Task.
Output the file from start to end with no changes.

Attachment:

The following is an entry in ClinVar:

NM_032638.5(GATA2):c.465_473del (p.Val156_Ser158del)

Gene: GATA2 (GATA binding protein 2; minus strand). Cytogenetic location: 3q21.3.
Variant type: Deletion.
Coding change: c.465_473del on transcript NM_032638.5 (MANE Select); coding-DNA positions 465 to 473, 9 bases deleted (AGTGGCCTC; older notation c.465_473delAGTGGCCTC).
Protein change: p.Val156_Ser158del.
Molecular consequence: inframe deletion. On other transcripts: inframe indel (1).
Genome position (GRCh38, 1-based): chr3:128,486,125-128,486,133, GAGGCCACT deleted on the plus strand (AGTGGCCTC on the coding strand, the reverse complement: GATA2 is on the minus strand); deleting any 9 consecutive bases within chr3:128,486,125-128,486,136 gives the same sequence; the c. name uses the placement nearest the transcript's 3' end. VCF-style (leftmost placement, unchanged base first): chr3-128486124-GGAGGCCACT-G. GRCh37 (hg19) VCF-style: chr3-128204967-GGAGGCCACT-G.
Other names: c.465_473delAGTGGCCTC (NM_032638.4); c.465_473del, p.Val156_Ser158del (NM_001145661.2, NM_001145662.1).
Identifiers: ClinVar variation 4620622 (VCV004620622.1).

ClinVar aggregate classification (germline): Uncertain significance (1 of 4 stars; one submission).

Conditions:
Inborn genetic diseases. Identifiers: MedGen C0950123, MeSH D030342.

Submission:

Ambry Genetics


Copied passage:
The following is an entry in ClinVar:

NM_032638.5(GATA2):c.465_473del (p.Val156_Ser158del)

Gene: GATA2 (GATA binding protein 2; minus strand). Cytogenetic location: 3q21.3.
Variant type: Deletion.
Coding change: c.465_473del on transcript NM_032638.5 (MANE Select); coding-DNA positions 465 to 473, 9 bases deleted (AGTGGCCTC; older notation c.465_473delAGTGGCCTC).
Protein change: p.Val156_Ser158del.
Molecular consequence: inframe deletion. On other transcripts: inframe indel (1).
Genome position (GRCh38, 1-based): chr3:128,486,125-128,486,133, GAGGCCACT deleted on the plus strand (AGTGGCCTC on the coding strand, the reverse complement: GATA2 is on the minus strand); deleting any 9 consecutive bases within chr3:128,486,125-128,486,136 gives the same sequence; the c. name uses the placement nearest the transcript's 3' end. VCF-style (leftmost placement, unchanged base first): chr3-128486124-GGAGGCCACT-G. GRCh37 (hg19) VCF-style: chr3-128204967-GGAGGCCACT-G.
Other names: c.465_473delAGTGGCCTC (NM_032638.4); c.465_473del, p.Val156_Ser158del (NM_001145661.2, NM_001145662.1).
Identifiers: ClinVar variation 4620622 (VCV004620622.1).

ClinVar aggregate classification (germline): Uncertain significance (1 of 4 stars; one submission).

Conditions:
Inborn genetic diseases. Identifiers: MedGen C0950123, MeSH D030342.

Submission:

Ambry Genetics